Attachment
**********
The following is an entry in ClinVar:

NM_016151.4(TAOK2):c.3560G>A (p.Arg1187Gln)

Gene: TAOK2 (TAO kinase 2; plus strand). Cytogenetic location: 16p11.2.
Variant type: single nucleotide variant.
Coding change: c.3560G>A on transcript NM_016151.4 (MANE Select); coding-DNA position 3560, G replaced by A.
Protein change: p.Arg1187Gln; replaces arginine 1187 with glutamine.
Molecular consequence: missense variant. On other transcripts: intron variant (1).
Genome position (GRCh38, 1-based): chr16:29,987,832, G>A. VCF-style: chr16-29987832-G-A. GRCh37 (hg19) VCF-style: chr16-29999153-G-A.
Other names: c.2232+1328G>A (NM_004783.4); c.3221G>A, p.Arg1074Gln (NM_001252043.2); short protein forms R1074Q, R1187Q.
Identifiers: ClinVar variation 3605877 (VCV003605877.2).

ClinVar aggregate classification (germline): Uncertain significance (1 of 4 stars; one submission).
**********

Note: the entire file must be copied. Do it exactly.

The following is an entry in ClinVar:

NM_016151.4(TAOK2):c.3560G>A (p.Arg1187Gln)

Gene: TAOK2 (TAO kinase 2; plus strand). Cytogenetic location: 16p11.2.
Variant type: single nucleotide variant.
Coding change: c.3560G>A on transcript NM_016151.4 (MANE Select); coding-DNA position 3560, G replaced by A.
Protein change: p.Arg1187Gln; replaces arginine 1187 with glutamine.
Molecular consequence: missense variant. On other transcripts: intron variant (1).
Genome position (GRCh38, 1-based): chr16:29,987,832, G>A. VCF-style: chr16-29987832-G-A. GRCh37 (hg19) VCF-style: chr16-29999153-G-A.
Other names: c.2232+1328G>A (NM_004783.4); c.3221G>A, p.Arg1074Gln (NM_001252043.2); short protein forms R1074Q, R1187Q.
Identifiers: ClinVar variation 3605877 (VCV003605877.2).

ClinVar aggregate classification (germline): Uncertain significance (1 of 4 stars; one submission).